As expected Carlos Beltran didn’t come close to election in his first year of eligibility, but drawing 46 percent of the votes sets him up well to eventually get the Cooperstown call. Beltran was a fabulous player and his Hall credentials are solid. However, no one reasonable would argue that Carlos Beltran was as good or better than Barry Bonds. In his first year of eligibility back in 2013 Bonds garnered 36 percent of the vote. There has been some turnover in the voter pool over the last decade, but it's clear that Beltran’s central role in the Astros’ sign stealing scheme was not held against him to the extent that PED use (actual and/or suspected) was held against Bonds and Roger Clemens. And Alex Rodriguez. And Sammy Sosa. And Manny Ramirez. And others. Foremost right now that’s encouraging for Beltran, but it’s also encouraging down the line for fellow Astros of 2017-18.

What does this mean for Jose Altuve?

If Jose Altuve retired today (perish the thought!) he’d have a good case for the Hall. He had superstar seasons in 2016, 2017, and 2022, and has five other seasons that while not in the realm of his three best certainly rate as excellent. If you judge a player by his five best seasons, there aren’t 10 second basemen in the history of the sport who’d rank ahead of Altuve. Among those who clearly would: Joe Morgan, Rogers Hornsby, Eddie Collins, and Nap Lajoie. Among those four only Morgan played more recently than 1937. Then there’s a group of arguable guys like Jackie Robinson, Ryne Sandberg, Roberto Alomar, and yes Craig Biggio. Altuve has had the prime of a Hall of Famer. What sort of final numbers will he accrue? In late May or early June he should reach the 2000 hit plateau. How many more prime years does Altuve have left before inevitable decline? His career batting average is .307. Four years ago it was .316. Will Altuve retire a .300 hitter?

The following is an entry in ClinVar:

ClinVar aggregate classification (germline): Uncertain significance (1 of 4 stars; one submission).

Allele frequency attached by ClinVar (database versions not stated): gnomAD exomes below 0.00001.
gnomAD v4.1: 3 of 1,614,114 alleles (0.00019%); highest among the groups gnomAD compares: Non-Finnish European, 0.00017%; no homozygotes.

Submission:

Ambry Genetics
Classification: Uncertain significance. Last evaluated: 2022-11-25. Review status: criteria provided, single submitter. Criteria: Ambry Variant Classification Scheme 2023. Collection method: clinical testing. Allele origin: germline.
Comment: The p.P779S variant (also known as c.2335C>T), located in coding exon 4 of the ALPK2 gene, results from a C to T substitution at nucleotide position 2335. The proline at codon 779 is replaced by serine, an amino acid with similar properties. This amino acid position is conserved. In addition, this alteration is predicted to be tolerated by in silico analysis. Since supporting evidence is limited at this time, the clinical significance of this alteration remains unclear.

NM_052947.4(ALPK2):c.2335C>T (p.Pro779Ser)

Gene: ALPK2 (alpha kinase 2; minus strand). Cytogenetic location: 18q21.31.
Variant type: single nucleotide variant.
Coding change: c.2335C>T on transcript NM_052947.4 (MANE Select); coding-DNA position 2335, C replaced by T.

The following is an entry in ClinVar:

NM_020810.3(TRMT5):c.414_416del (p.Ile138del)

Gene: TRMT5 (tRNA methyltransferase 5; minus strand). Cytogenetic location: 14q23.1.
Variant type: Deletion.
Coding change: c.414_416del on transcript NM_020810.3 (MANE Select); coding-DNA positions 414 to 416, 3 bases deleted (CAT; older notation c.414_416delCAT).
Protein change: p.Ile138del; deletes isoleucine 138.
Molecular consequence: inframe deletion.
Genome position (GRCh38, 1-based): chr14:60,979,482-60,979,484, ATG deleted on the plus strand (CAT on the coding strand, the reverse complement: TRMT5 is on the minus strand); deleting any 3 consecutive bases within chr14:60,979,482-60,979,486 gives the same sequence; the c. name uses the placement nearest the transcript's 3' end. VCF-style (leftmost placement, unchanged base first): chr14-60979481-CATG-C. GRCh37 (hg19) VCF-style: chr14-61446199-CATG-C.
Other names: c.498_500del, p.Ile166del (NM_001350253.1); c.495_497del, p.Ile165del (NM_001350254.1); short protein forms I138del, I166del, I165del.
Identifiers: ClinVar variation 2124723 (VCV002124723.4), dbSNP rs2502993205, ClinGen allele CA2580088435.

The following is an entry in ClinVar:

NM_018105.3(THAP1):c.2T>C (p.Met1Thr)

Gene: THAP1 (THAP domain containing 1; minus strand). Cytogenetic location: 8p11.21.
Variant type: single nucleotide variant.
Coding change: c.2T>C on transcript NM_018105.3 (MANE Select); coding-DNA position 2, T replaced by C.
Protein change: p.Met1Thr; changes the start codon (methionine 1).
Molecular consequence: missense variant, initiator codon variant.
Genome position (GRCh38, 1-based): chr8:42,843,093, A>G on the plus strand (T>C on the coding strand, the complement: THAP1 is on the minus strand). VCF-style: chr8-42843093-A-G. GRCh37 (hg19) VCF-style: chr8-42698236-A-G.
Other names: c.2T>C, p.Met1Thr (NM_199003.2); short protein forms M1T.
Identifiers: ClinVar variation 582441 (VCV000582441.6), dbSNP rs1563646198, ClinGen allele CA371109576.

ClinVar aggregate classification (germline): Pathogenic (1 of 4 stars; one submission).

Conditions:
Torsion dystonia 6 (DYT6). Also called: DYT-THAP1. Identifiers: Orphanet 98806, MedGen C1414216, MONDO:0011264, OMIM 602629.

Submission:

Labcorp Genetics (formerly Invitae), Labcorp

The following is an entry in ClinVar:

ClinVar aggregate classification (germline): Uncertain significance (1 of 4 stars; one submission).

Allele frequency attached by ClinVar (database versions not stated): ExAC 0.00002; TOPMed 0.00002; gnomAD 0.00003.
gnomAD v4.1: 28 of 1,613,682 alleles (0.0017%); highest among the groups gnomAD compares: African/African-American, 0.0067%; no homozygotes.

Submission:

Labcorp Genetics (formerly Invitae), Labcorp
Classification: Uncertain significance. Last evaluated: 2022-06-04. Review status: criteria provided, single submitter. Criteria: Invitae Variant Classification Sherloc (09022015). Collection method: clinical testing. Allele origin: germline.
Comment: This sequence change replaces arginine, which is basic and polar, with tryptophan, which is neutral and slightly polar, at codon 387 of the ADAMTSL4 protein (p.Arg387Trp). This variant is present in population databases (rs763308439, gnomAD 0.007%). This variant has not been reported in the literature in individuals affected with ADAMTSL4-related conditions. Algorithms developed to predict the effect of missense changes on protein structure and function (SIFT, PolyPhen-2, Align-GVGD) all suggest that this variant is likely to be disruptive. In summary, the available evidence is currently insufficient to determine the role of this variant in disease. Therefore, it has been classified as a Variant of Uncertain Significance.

Bregman or Alvarez? Bregman gets extra points for being an everyday third baseman as opposed to a left fielder-designated hitter, but by age alone Yordan is the better play. Bregman turns 29 on opening day this year. Yordan doesn’t turn 26 until late June. When Bregman was 25 (2019 season) he put up a season more valuable than Alvarez’s tremendous 2022. In the three years since Bregman hasn’t approached that level, though his big second half last season could be a springboard back to that stratosphere. Yordan is in that stratosphere and figures to stay there for a while if his health holds up.

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Stone Cold ‘Stros is the weekly Astro-centric podcast I am part of alongside Brandon Strange and Josh Jordan. On our regular schedule it airs live at 3PM Monday on the SportsMapHouston YouTube channel, is available there for playback at any point, and also becomes available in podcast form at outlets galore. Such as: